On the latest stop for the “Smile, You’re on Camera” tour, critically-acclaimed hip-hop artist Vince Staples performed to a sold-out crowd at Newport Music Hall on Saturday night.
However, before Staples hit the stage his opening act was Baltimore-based rapper JPEGMAFIA, and his set was nothing short of insane, in the best way possible.
I knew pretty much nothing about him going into the show, but as soon as he hit the stage, the audience hung on to his every word, which was shocking for an opening act.
It was a nice surprise to see how much of the crowd were fans of JPEGMAFIA’s music just as much as they were for Staples. Throughout his set I witnessed some of the wildest mosh pits I’ve ever seen, and he made it a point to be as close to the fans as possible.
At one point in his set, he was 5 feet away from me and I was nowhere near the front of the crowd.
His set turned me into a fan, and my favorite songs from his set were “Baby I’m Bleeding” and “1539 N. Calvert.”
Staples opened his set with “Feels Like Summer,” “Don’t Get Chipped” and “Lift Me Up,” a longtime favorite song of mine.
Staples was full of such a confident yet controlled energy that you could tell he’s been doing this for a very long time.
The coolest part of his set were his visuals because he performed in front of a humongous LED screen that began with a mirror shot of the entire crowd. Once he hit the stage, the visuals displayed a old school security TV monitor that had a camera on Staples the entire time he performed. Because his cameraman was shooting him from the bottom of the stage, it gave a real cinematic feel to the performance.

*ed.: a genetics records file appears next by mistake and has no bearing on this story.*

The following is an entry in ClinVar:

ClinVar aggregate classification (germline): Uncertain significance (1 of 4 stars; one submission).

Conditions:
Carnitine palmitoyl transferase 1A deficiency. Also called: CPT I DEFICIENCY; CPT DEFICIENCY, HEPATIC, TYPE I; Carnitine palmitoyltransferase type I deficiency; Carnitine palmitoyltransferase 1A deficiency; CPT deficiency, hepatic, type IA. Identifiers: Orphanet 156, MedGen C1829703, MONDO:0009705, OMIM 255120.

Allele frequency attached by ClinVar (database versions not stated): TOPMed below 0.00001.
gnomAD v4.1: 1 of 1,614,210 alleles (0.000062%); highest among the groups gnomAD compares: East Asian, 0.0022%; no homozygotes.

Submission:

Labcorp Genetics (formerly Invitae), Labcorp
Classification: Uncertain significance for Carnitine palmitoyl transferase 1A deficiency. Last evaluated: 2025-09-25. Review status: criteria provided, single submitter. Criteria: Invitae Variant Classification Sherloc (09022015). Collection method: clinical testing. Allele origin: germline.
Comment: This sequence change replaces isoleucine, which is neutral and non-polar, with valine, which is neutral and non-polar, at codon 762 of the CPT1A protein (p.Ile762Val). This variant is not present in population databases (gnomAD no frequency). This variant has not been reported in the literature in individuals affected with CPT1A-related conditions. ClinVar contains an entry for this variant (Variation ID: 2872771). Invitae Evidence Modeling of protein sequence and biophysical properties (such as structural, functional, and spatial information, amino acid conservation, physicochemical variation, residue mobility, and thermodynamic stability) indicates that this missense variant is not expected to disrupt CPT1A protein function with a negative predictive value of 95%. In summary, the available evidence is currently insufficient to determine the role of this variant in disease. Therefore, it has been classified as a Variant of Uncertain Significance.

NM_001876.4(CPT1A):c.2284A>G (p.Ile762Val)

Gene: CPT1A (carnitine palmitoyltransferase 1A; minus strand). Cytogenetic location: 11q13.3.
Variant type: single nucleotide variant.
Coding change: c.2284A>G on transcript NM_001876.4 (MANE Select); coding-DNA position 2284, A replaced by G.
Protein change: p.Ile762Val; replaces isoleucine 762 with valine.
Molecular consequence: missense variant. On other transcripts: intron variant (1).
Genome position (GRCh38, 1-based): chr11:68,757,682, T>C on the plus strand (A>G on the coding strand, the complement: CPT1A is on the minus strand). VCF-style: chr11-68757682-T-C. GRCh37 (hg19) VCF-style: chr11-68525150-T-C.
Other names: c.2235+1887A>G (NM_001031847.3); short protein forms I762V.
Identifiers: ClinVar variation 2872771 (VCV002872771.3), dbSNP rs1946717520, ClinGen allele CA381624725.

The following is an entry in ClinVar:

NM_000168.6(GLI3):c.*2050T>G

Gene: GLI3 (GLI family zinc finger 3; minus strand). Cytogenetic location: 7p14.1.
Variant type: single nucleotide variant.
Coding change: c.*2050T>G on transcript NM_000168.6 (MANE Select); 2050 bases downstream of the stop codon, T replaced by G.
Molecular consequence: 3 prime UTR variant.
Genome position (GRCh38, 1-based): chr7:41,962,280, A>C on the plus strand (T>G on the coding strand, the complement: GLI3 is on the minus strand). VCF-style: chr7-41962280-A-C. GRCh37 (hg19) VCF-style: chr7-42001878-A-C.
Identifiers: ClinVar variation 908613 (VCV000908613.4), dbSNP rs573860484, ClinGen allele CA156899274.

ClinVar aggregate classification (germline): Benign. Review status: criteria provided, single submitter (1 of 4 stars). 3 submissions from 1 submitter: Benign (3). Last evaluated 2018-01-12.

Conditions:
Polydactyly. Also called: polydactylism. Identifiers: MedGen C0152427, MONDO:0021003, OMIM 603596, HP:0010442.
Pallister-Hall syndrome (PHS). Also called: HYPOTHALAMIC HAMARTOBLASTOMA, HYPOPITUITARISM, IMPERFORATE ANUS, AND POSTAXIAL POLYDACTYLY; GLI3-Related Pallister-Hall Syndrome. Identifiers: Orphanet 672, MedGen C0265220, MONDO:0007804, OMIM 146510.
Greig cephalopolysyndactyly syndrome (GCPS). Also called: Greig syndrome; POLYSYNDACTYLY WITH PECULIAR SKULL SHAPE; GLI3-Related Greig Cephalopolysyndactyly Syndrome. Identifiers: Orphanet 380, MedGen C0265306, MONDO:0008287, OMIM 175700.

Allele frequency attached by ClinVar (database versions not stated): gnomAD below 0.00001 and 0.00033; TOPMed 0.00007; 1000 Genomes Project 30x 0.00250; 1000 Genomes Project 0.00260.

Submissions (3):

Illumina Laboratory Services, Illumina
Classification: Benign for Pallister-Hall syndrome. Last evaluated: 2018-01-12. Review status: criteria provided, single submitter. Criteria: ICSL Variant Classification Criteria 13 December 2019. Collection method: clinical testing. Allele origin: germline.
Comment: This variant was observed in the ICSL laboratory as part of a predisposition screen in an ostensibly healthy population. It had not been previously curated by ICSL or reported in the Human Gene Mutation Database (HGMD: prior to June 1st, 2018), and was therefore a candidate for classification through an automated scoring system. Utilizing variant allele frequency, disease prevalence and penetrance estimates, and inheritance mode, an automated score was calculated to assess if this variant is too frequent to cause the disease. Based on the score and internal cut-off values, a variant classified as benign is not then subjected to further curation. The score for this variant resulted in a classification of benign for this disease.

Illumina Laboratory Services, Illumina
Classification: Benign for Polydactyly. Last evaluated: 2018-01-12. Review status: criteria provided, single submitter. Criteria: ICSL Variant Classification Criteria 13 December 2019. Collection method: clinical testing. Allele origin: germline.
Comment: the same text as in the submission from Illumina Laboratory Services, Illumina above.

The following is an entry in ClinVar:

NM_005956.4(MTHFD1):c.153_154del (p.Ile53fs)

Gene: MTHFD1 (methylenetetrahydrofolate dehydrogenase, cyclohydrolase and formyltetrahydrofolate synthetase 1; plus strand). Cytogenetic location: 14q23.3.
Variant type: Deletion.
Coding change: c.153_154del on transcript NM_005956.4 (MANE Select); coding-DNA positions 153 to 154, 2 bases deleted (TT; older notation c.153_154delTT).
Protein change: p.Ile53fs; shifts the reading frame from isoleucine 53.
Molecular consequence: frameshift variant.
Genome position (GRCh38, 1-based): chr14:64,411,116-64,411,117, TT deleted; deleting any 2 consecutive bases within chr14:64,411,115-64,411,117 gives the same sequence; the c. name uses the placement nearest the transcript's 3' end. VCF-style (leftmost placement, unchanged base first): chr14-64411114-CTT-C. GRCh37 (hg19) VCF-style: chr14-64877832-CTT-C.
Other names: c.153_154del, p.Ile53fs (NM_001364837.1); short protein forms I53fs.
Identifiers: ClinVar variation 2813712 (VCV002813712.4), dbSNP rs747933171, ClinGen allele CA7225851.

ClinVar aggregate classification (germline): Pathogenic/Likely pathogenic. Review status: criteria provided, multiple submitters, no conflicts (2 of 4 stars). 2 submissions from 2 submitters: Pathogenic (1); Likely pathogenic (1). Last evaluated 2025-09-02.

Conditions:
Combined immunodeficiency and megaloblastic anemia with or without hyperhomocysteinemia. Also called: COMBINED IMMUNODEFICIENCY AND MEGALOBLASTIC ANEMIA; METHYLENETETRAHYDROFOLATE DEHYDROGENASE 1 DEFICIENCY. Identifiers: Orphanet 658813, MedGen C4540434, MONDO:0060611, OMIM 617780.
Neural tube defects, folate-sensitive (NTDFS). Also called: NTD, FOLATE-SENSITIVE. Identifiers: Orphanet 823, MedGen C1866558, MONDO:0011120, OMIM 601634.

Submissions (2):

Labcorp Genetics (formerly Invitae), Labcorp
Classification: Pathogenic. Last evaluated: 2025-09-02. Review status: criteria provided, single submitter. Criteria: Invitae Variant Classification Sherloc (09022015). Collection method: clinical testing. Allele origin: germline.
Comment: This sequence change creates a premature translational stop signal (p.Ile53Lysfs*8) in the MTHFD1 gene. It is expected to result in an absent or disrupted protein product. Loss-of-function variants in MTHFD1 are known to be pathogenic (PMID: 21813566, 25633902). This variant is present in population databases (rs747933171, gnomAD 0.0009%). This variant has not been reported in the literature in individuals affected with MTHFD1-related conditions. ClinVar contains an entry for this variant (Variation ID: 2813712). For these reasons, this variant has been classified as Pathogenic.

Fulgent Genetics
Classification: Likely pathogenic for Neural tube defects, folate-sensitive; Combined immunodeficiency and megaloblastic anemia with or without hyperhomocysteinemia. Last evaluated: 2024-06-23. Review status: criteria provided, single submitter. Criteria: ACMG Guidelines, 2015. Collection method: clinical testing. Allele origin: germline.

Instead of flashing fancy visuals for each of his songs, Staples chose to keep the screen black, and this was a smart choice because it continuously kept the focus on him. The camera work throughout the show almost made the fans and the audience the stars of the show, which rightfully earned the tour’s namesake, “Smile, you’re on camera.”
Some of the personal highlights throughout his set came when he performed songs like “War Ready,” “Tweakin’,” “BagBak,” “Norf Norf” and “Run the Bands.”
As much energy Staples fed off from the crowd, his vocals sounded exactly the same live as they do on his songs, and he never missed a bar as he rapped all his verses effortlessly, no matter how fast they were.
Staples is a master of his craft and it shows.
Even though Staples’ set flew by fairly quickly, he performed a huge chunk of his catalog from his albums “Summertime ’06,” “Big Fish Theory” and “FM!.”
However, the emotional gut punch of the night for me came at the very end of the show. As Staples finished performing “Yeah Right,” he thanked the crowd and paid respects to his late friend and fellow rapper Mac Miller.
As he left the stage the lights stayed low and the full recording of Miller’s NPR Tiny Desk concert from last year played, and the crowd watched intimate performances of “Small Worlds,” “What’s the Use” and “2009.”
This epilogue for one of the wildest rap concerts I’ve ever been to was completely unexpected, but a great surprise. The fact that Staples chose to end his show like this just showed how genuine of a guy he was and how much he cares about his friends and his fans.